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    Sale 7574

    Thomas Hope & The Neoclassical Vision & The Collector of Collections

    24 April 2008, London, King Street

  • Lot 414

    A PAIR OF LOUIS XVI BRONZE BUSTS OF CHILDREN

    LATE 18TH CENTURY

    Price Realised  

    Estimate

    A PAIR OF LOUIS XVI BRONZE BUSTS OF CHILDREN
    LATE 18TH CENTURY
    One depicted laughing, the other crying, each on a spreading circular gilt-bronze socle and ebony-veneered pedestal mounted with ormolu masks on each side
    Each bust 15¾ in. (40 cm.) high, including base (2)


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    The prototype for the present lot has generally been accepted to be a small Chelsea factory porcelain head of a girl housed in the Ashmolean Museum, Oxford. Nicholas Penny discusses the tradition according to which the sitter is the daughter of sculptor Louis-François Roubiliac (N. Penny, Catalogue of European Sculpture in the Ashmolean Museum - 1540 to the Present Day, Oxford, 1992, vol. III, pp. 17-19, no. 457).

    Special Notice

    No VAT will be charged on the hammer price, but VAT at 15% will be added to the buyer's premium which is invoiced on a VAT inclusive basis.


    Provenance

    Bought from Partridge on 31 July 1963.
    Sir Michael Sobell (+); Christie's, London, 23 June 1994, lot 156.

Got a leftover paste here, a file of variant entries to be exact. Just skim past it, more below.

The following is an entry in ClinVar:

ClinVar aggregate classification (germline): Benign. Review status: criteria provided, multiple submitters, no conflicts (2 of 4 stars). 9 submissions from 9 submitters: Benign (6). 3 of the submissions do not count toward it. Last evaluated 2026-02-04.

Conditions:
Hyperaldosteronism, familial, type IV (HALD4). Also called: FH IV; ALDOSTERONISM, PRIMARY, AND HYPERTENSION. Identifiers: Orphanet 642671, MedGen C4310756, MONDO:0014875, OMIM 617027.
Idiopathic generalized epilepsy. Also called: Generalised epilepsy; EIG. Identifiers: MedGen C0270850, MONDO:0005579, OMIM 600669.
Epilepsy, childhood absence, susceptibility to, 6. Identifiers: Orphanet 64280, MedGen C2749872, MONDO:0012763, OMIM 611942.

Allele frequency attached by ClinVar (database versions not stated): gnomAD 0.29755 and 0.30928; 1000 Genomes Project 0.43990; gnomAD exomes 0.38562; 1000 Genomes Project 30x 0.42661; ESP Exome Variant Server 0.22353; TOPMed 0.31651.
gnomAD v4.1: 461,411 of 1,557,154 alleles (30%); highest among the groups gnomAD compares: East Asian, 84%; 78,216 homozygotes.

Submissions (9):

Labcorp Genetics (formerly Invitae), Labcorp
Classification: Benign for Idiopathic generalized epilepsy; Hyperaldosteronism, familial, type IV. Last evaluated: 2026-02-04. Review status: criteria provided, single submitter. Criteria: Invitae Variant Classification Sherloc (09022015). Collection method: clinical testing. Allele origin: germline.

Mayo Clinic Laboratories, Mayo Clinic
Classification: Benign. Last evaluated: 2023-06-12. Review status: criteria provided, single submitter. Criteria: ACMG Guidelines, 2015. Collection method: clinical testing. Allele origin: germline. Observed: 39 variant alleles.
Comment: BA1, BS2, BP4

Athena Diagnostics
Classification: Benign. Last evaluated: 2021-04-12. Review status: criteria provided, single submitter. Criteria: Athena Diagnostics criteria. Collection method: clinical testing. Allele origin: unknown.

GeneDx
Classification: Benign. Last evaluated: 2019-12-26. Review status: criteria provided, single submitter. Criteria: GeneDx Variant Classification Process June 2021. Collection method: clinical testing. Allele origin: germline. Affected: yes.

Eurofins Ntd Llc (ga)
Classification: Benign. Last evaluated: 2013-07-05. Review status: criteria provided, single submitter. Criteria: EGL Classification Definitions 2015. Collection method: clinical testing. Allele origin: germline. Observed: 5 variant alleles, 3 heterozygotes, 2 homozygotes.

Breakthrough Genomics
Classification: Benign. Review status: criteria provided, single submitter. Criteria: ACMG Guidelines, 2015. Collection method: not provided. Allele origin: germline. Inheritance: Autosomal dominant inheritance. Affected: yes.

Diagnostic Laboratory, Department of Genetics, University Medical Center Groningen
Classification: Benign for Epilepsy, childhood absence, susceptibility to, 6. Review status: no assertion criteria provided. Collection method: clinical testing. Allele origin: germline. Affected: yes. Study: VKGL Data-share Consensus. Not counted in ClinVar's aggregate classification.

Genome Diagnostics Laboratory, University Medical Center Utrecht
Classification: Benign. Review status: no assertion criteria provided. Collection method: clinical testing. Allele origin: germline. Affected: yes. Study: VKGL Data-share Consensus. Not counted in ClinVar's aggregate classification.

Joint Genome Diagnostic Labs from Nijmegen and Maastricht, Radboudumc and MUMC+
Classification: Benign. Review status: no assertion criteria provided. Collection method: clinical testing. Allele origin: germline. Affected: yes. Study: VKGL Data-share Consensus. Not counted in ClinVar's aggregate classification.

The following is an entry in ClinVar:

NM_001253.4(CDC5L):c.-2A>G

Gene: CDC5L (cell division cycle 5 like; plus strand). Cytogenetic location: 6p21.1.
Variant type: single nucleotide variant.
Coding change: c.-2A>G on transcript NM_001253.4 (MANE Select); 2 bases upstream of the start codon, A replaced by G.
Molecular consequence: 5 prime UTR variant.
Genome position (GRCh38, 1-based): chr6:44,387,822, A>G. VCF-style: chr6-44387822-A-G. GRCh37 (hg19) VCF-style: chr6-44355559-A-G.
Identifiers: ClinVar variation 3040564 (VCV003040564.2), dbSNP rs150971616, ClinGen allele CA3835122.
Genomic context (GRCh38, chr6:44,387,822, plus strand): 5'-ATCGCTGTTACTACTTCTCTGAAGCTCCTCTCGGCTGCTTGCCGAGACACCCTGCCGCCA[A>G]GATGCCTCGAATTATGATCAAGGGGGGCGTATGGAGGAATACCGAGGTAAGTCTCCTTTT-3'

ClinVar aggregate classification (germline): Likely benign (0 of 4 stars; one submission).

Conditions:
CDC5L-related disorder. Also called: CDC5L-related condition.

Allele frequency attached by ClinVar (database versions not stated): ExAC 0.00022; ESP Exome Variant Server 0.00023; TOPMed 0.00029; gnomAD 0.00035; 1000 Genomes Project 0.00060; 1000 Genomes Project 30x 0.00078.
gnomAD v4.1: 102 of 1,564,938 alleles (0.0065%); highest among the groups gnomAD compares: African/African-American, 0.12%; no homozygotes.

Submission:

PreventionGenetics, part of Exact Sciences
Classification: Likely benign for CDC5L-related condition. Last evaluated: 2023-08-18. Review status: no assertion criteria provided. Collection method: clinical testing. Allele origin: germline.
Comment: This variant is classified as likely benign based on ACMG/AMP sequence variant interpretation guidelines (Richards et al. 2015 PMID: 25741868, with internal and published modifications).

Pre-Lot Text

    Sir Michael Sobell, British Radio and television icon, was born in Galicia (then part of the Austro-Hungarian Empire) and moved to England at a young age. He first became a trader in leather, then electrical goods, rapidly expanding his business to include radios and radiograms, and finally selling his company to EMI.
    In 1959, Sobell and his wife, Anne hired the interior designer John Siddeley (later Lord Kenilworth) to redecorate and furnish their newly-acquired home, Bakeham House, near Egham.
    Sobell will probably be best remembered however, for his altruism and philanthropic activities having set up numerous charitable trusts. He reached the zenith of every racehorse owners achievements, winning the Derby with Troy, in partnership with his son-in-law, Lord Weinstock, in 1979.